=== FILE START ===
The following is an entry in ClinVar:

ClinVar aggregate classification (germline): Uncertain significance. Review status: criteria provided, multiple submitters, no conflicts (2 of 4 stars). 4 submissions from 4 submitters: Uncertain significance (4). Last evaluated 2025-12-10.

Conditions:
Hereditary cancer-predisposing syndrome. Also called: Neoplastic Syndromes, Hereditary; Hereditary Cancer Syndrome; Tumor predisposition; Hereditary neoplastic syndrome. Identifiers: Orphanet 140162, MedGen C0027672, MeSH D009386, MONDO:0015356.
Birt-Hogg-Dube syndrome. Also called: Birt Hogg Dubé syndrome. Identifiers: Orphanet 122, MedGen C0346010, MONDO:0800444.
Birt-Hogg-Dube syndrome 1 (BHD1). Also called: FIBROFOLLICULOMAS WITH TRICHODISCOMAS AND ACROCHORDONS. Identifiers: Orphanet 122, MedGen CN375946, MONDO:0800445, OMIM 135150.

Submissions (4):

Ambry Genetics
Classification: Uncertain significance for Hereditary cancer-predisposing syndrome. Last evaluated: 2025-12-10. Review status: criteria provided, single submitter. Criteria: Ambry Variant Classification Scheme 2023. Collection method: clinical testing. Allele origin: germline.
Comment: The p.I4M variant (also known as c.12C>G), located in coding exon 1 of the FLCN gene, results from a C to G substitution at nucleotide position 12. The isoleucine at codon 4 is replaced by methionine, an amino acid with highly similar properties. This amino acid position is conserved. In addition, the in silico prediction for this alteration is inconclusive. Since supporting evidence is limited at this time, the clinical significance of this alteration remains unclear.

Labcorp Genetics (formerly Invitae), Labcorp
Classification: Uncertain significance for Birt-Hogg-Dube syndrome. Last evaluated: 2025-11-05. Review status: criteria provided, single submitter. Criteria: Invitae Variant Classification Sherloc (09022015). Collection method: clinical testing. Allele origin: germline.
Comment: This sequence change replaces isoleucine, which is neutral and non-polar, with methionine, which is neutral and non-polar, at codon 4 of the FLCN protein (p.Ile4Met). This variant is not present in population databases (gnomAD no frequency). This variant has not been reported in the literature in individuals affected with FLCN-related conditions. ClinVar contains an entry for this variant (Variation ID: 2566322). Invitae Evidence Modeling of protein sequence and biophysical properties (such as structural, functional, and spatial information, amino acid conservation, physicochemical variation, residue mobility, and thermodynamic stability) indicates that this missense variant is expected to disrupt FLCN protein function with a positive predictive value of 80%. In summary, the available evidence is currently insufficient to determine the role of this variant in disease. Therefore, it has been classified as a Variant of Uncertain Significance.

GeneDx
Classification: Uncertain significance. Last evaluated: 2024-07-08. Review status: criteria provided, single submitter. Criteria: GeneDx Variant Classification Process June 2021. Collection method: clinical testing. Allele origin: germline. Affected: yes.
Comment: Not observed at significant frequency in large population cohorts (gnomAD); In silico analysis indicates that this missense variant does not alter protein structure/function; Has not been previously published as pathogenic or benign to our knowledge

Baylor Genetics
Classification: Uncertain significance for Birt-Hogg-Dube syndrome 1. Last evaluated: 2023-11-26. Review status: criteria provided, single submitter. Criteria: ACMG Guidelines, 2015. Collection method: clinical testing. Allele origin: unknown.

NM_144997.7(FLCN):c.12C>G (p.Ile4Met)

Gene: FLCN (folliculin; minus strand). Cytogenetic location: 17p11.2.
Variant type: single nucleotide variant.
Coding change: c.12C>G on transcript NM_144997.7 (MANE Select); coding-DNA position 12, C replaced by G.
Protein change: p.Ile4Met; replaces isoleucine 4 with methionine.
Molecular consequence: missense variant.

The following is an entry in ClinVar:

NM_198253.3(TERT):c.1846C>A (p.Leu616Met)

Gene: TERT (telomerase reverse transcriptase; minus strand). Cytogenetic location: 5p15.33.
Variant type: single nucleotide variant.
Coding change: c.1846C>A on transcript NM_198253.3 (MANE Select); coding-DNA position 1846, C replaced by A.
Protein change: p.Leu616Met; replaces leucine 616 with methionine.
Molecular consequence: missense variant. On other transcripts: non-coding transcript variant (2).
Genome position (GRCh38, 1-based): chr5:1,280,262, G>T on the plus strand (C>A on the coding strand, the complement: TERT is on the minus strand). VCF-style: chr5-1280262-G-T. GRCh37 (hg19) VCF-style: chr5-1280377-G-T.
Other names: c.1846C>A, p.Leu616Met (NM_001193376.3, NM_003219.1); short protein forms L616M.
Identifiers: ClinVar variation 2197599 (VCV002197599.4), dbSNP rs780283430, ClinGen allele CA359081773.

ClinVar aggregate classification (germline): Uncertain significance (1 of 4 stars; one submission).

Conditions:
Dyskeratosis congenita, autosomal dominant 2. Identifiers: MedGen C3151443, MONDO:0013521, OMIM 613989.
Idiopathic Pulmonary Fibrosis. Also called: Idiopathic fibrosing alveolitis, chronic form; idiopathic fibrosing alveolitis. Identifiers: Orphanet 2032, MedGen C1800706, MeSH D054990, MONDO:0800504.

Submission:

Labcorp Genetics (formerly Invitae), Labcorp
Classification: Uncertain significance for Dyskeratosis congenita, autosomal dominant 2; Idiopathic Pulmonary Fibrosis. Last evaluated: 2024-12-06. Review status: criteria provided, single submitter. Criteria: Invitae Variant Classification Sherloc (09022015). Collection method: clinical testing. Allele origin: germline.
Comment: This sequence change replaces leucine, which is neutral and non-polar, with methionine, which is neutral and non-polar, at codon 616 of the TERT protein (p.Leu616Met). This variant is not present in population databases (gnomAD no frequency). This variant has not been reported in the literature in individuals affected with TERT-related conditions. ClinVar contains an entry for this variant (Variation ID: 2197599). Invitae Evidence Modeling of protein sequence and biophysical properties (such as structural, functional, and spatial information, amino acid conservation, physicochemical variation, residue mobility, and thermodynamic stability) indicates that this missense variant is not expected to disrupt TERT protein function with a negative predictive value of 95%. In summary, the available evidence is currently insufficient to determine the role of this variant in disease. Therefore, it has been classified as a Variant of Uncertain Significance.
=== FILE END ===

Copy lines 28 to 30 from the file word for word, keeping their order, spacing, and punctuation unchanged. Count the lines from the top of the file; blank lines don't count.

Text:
Variant type: single nucleotide variant.
Coding change: c.1846C>A on transcript NM_198253.3 (MANE Select); coding-DNA position 1846, C replaced by A.
Protein change: p.Leu616Met; replaces leucine 616 with methionine.